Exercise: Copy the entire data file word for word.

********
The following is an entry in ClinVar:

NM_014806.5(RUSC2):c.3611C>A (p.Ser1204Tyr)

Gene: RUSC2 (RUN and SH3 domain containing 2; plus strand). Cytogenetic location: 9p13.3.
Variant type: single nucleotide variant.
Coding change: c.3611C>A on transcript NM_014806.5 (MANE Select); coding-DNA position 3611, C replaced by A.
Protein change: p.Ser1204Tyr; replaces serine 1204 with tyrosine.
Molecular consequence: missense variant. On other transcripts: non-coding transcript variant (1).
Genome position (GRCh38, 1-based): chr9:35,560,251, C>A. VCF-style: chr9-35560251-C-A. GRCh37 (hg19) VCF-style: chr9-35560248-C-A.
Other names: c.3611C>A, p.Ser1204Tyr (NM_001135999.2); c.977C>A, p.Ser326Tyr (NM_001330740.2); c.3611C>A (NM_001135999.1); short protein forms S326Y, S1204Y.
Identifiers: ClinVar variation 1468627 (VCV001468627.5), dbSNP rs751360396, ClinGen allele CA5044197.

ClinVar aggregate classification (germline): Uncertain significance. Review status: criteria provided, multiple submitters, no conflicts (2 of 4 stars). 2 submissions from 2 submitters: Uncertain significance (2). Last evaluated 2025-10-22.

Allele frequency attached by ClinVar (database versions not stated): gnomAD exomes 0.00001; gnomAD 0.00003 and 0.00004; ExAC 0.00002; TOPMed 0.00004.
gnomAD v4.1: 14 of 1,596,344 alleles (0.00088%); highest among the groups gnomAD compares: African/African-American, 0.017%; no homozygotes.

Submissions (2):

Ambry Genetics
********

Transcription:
The following is an entry in ClinVar:

NM_014806.5(RUSC2):c.3611C>A (p.Ser1204Tyr)

Gene: RUSC2 (RUN and SH3 domain containing 2; plus strand). Cytogenetic location: 9p13.3.
Variant type: single nucleotide variant.
Coding change: c.3611C>A on transcript NM_014806.5 (MANE Select); coding-DNA position 3611, C replaced by A.
Protein change: p.Ser1204Tyr; replaces serine 1204 with tyrosine.
Molecular consequence: missense variant. On other transcripts: non-coding transcript variant (1).
Genome position (GRCh38, 1-based): chr9:35,560,251, C>A. VCF-style: chr9-35560251-C-A. GRCh37 (hg19) VCF-style: chr9-35560248-C-A.
Other names: c.3611C>A, p.Ser1204Tyr (NM_001135999.2); c.977C>A, p.Ser326Tyr (NM_001330740.2); c.3611C>A (NM_001135999.1); short protein forms S326Y, S1204Y.
Identifiers: ClinVar variation 1468627 (VCV001468627.5), dbSNP rs751360396, ClinGen allele CA5044197.

ClinVar aggregate classification (germline): Uncertain significance. Review status: criteria provided, multiple submitters, no conflicts (2 of 4 stars). 2 submissions from 2 submitters: Uncertain significance (2). Last evaluated 2025-10-22.

Allele frequency attached by ClinVar (database versions not stated): gnomAD exomes 0.00001; gnomAD 0.00003 and 0.00004; ExAC 0.00002; TOPMed 0.00004.
gnomAD v4.1: 14 of 1,596,344 alleles (0.00088%); highest among the groups gnomAD compares: African/African-American, 0.017%; no homozygotes.

Submissions (2):

Ambry Genetics